by Sherri Duskey Rinker (Author) Ag Ford (Illustrator)
From the New York Times bestselling author that brought you Goodnight, Goodnight, Construction Site and Mighty, Mighty Construction Site comes a heartwarming and inspiring tale featuring the first female character to join the core construction crew! She might be small, but she's got it all--she's Kid McGear, Skid Steer!
Kid McGear is the newest truck to join the Goodnight, Goodnight, Construction Site crew and she's eager to help with even the roughest and toughest construction work. But when a steep cliff puts the other trucks in danger, can the new Kid on the site prove she's big enough for even this big, big job?
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Look out, look out, construction site. There’s a new kid in town ... Expect series fans to give three beeps for joy.
A peppy little skid steer called Kid McGear joins the Goodnight, Goodnight, Construction Site creators' crew, but while their welcome is cordial, the five trucks underestimate Kid's size and strength. Crane Truck says, "You don't look quite strong enough/ to jump in here and do your share.../ maybe... just stay over there?" Kid doesn't stew or pout--readers will get a strong sense that she knows her worth--and when Bulldozer and Excavator become trapped at the bottom of a steep hill, she's first on the scene, engineering a solution and directing the collaborative rescue effort, all while making the most of her nimbleness and compact size. With Bulldozer and Excavator safely extracted, the construction crew now numbers six--"each one greater than they seem, / because they're working as a team." The rescue effort can be difficult to follow, but fans of power drivers and grapple hooks will be delighted by this adventure, and readers of the previous books will find lots of reassuring familiarity, from the radiant orange and yellow palette to the trucks' expressive faces. Ages 3-5. (Sept.)Copyright 2019 Publishers Weekly, LLC Used with permission.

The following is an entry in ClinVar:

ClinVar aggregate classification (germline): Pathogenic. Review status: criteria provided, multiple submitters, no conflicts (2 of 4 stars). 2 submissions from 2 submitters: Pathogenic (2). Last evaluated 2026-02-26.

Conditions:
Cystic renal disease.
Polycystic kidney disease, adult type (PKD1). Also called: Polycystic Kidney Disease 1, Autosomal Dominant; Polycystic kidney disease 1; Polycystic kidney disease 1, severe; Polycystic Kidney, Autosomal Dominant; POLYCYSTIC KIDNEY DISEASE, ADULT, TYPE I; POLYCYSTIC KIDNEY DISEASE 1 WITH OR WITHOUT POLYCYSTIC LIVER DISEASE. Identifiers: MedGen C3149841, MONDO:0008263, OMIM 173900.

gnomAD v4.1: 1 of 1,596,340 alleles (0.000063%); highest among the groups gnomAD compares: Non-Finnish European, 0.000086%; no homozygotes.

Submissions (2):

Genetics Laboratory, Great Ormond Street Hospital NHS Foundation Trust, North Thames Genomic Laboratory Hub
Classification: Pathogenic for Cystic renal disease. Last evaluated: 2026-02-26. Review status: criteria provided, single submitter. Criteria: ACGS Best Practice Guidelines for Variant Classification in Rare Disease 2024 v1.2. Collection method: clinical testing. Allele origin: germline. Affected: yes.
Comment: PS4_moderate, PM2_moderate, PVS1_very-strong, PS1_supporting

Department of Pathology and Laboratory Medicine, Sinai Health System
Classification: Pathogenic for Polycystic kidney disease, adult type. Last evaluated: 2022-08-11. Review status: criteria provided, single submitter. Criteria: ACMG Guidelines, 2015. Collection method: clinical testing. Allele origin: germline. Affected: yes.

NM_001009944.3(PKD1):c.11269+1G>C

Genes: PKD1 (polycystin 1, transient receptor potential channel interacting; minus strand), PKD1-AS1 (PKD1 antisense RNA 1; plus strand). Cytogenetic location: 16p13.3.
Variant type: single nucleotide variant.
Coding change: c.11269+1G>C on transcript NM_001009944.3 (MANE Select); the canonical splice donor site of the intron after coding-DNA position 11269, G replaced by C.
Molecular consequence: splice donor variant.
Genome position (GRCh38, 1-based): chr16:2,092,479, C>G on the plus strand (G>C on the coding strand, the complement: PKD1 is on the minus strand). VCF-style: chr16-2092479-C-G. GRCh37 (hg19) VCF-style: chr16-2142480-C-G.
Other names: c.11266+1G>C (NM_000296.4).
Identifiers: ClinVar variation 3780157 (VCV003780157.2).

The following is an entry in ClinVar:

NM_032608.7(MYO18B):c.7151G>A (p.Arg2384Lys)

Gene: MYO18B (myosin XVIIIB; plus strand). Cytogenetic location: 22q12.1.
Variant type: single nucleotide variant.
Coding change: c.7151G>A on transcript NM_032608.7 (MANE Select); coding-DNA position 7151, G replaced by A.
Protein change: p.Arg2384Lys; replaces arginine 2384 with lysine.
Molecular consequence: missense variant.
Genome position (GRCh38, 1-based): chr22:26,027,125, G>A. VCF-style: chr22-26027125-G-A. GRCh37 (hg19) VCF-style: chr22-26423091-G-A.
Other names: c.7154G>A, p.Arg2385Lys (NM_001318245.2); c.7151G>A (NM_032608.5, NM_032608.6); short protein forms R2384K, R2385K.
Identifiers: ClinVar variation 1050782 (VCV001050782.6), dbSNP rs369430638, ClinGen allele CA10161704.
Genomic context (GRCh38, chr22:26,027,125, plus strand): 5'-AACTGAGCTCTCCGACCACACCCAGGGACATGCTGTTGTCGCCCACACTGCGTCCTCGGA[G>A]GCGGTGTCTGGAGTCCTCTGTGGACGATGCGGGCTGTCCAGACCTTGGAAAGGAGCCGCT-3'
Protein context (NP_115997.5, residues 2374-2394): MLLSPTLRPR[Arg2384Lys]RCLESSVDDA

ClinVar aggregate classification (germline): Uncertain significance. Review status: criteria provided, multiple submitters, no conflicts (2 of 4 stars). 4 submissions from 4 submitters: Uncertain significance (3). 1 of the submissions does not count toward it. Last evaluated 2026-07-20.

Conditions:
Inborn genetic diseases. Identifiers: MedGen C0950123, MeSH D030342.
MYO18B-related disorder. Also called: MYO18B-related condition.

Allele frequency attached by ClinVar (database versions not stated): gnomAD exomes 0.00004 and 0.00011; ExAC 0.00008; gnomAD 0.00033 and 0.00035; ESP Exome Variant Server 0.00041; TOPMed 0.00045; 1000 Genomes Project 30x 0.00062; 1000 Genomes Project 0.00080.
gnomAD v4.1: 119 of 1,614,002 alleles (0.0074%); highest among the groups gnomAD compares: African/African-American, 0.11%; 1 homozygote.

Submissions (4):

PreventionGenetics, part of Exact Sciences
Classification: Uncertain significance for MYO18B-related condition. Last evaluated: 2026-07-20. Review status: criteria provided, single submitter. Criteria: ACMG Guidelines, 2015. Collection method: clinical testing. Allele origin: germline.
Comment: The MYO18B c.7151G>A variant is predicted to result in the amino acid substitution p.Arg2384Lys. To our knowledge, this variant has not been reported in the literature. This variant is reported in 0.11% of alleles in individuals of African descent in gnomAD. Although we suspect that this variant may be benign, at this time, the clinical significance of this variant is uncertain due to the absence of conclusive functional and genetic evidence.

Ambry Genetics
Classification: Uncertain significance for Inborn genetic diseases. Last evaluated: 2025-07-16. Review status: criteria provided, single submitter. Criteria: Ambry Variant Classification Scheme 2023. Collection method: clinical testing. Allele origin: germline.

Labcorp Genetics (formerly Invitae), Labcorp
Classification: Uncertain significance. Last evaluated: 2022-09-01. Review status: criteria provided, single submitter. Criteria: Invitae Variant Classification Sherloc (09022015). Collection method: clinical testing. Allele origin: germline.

PreS-Gr 1--A skid steer named Kid McGear introduces herself to a group of construction vehicles. She is eager to learn and offers to help them. At first, the vehicles don't think she is strong enough to lend a hand clearing the construction yard. Kid McGear hears a yelp and notices an excavator in big trouble. The perspective of the book's illustrations changes throughout the narrative, shifting between landscapes, aerial views, and close-ups among others. This feature of the narrative gives it the feeling of constant movement. The book's construction site characters have vehicle parts which are slightly morphed to give them an animated and lively quality. They also have cheerful and interesting facial expressions. Secondary and neutral colors are consistently used to give the book an earthy look and feel. There is a consistent use of browns and oranges, which work to direct readers' focus to the construction site. Rinker's text has a fun rhyming style throughout and its placement on the page directs readers to move their eyes and follow the action. VERDICT This book encourages children to embrace teamwork, help others, and develop unique friendships. Construction fans will welcome this new kid on the block.--Deanna Smith, Pender County Public Library, NCCopyright 2019 School Library Journal, LLC Used with permission.